On 3 February 2016, the mutilated body of Giulio Regeni was discovered on the outskirts of Cairo. The Italian scholar had been conducting research in Egypt on the development of independent trade unions. This evidently attracted the attention of the country's security authorities, who fear any form of unmonitored civil society organisation as potential opposition.
Regeni was last heard from on the evening of 25 January 2016, the fifth anniversary of the start of the popular uprising against the Mubarak regime, a day when Cairo was swarming with security forces. Multiple witness statements and circumstantial evidence indicate that Regeni was subjected to inhumane torture by Egyptian security forces for days. Although an in-depth investigation by the Italian public prosecutor's office was able to identify four high-ranking employees of the Egyptian security apparatus as the main perpetrators, the authorities in Cairo have stubbornly refused to initiate criminal proceedings.
In the wake of the murder, European governments and parliaments have repeatedly demanded clarification of the incident. The German government, which itself has gathered intelligence on the case, has addressed Regeni's fate in a series of bilateral talks. However, the incident has not had any consequences for Europe's political and economic relations with the most populous country to their south.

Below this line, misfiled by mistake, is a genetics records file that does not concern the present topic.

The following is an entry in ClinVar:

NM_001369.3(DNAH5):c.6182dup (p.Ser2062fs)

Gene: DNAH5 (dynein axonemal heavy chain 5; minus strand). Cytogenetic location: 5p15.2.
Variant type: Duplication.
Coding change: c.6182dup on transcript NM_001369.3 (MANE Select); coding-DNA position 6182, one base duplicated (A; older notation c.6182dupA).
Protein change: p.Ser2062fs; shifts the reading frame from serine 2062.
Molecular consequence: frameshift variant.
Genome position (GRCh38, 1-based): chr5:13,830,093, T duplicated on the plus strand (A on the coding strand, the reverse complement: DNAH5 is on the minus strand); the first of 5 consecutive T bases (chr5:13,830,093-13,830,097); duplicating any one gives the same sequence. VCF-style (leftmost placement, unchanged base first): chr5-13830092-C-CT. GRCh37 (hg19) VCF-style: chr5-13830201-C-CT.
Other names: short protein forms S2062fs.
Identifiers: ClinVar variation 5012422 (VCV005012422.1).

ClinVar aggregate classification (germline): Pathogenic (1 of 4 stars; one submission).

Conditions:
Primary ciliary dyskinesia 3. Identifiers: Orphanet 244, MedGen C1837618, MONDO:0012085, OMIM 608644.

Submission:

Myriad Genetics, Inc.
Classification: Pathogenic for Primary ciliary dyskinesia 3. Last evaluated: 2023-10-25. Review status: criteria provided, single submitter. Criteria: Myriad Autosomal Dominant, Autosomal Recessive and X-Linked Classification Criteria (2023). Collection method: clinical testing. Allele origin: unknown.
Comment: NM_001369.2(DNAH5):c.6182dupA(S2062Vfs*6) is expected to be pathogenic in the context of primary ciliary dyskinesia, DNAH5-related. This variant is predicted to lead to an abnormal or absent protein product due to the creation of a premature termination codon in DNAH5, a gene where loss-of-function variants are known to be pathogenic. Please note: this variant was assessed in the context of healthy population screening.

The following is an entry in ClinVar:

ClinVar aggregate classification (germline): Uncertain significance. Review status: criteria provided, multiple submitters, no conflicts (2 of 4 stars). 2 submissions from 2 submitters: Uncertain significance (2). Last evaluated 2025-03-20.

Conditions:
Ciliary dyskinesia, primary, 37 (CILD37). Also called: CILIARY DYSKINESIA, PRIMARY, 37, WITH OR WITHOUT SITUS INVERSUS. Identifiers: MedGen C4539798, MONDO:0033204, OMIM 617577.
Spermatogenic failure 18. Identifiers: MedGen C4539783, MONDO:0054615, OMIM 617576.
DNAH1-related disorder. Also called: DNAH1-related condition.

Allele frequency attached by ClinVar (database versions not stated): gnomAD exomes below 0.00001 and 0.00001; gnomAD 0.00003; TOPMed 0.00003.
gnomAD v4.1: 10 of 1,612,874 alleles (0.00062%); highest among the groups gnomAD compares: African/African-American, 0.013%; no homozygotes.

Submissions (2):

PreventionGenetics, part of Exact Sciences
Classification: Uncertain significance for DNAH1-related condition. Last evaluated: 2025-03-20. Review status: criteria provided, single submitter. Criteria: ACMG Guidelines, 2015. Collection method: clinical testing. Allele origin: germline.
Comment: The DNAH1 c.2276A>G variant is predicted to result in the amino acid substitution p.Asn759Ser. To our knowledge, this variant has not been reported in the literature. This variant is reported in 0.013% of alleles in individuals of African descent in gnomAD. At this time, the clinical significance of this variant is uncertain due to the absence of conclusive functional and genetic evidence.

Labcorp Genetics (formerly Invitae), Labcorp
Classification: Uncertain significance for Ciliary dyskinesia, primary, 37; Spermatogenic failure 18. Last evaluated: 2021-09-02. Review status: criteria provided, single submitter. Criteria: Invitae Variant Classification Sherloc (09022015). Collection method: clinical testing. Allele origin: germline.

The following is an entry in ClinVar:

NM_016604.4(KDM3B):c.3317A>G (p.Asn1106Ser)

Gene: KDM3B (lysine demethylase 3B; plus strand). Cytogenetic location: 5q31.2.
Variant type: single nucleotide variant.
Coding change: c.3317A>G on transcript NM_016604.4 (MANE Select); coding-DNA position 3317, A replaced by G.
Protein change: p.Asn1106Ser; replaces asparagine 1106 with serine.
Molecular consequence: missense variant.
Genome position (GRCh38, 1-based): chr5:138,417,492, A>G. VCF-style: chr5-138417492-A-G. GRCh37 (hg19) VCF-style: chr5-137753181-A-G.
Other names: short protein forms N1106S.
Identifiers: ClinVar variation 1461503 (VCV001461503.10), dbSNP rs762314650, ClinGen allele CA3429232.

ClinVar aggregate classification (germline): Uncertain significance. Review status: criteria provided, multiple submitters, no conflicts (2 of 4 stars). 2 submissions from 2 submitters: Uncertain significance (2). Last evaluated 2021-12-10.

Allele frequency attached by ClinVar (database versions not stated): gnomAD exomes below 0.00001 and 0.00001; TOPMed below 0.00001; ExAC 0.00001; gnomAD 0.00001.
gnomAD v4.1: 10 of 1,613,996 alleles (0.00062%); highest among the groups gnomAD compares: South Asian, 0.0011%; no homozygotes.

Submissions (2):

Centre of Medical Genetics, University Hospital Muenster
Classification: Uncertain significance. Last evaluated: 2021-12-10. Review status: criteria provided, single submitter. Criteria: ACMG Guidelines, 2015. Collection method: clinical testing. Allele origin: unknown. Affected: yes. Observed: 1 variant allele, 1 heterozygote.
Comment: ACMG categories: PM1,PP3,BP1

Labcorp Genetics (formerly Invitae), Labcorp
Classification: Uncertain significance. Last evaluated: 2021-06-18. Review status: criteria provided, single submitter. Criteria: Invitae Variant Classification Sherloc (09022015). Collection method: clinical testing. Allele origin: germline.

And yet the gruesome murder of Giulio Regeni is not an isolated case. Ever since the military coup in 2013, led by then defence minister Abdul Fattah al-Sisi, the state of Egyptian civil society has deteriorated dramatically. International observers estimate that there are as many as 60,000 political prisoners languishing in the horrendously overcrowded Egyptian prisons. Local human rights activists report widespread and systematic use of torture at police stations.
According to Human Rights Watch, Egypt is among the ten states where the death penalty is most frequently imposed and carried out. And Reporters Without Borders cites Egypt under President Sisi as one of the countries harbouring the highest number of imprisoned journalists.
But instead of holding Egypt's leadership politically responsible for this situation, the Europeans have repeatedly upgraded its status in recent years. Since Regeni's death, there have been a number of high-level state visits. Bilateral development loans and, not least, generous support under a comprehensive IMF agreement have been granted without any political conditions being imposed. Particularly worthy of note is that arms exports also continue to flow on a grand scale. Egypt is a major client not only for Germany and France. Even Italy continues to supply the country with weapons.